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How Korean adoptees went from being adoptable orphans to deportable immigrants
Since the early 1950s, over 125,000 Korean children have been adopted in the United States, primarily by white families. Yet, many of those adoptees are now vulnerable to deportation. How did adoptable orphans become deportable immigrants? Out of Place examines the process of exceptional belonging that made transnational adoptees desirable yet discardable and how adoptees assert their own belonging outside of these constraints.
Rather than attempt to achieve belonging within the confines of exceptionalism, Out of Place uncovers how adoptees refuse to stay in their place as adoptable orphans or deportable immigrants. Adoptees engage in collective action for citizenship rights, transform the meaning of adoptee beyond expectations of assimilation and gratitude, and create mainstream media that re-presents adoptees as adults. Out of Place challenges the racialized logics undergirding the belief that you must be exceptional to belong.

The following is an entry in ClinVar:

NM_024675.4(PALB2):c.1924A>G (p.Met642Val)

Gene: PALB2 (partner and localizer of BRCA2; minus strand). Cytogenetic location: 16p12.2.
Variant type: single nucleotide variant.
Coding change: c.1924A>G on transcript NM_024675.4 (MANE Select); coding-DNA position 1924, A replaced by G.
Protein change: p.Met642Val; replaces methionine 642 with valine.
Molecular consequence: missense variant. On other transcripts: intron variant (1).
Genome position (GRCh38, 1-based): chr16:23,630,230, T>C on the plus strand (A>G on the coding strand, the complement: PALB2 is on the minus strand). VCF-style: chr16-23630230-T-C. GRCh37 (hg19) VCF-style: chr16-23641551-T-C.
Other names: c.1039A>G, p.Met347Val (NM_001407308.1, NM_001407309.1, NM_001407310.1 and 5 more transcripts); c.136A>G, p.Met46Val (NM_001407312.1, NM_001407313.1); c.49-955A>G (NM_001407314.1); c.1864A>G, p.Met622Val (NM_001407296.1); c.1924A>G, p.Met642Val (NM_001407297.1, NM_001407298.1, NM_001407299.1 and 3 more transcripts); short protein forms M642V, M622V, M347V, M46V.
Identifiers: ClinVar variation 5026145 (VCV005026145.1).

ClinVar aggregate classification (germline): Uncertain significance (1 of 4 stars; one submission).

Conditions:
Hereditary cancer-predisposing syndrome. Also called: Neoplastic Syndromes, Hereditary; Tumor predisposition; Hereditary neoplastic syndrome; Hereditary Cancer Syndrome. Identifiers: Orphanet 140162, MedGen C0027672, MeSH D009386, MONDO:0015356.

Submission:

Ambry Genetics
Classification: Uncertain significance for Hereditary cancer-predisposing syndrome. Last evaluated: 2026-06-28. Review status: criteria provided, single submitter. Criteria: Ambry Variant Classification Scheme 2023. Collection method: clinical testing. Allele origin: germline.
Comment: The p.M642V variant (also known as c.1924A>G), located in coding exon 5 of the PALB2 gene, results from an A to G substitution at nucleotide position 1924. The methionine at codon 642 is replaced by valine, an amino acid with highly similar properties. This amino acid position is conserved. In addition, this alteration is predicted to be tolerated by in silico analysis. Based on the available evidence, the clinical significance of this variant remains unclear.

Join SunAh for her official book launch celebration!
Wednesday, January 17th 6pm CST
Novel Memphis – 387 Perkins Extd, Memphis, TN 38117
Can’t make the launch but still want a signed copy of the book? Order here & include your personalization notes.
SunAh Laybourn, PhD is an Assistant Professor of Sociology at the University of Memphis. She is an Affiliate Faculty Member for the Center for Workplace Diversity & Inclusion, Affiliate Faculty Member in the International and Global Studies Department, and an Academic Research Fellow of the Benjamin L. Hooks Institute for Social Change. She formerly served as co-lead facilitator for the National Civil Rights Museum’s Unpacking Racism for Action program. Her research examines questions of race, identity, and belonging.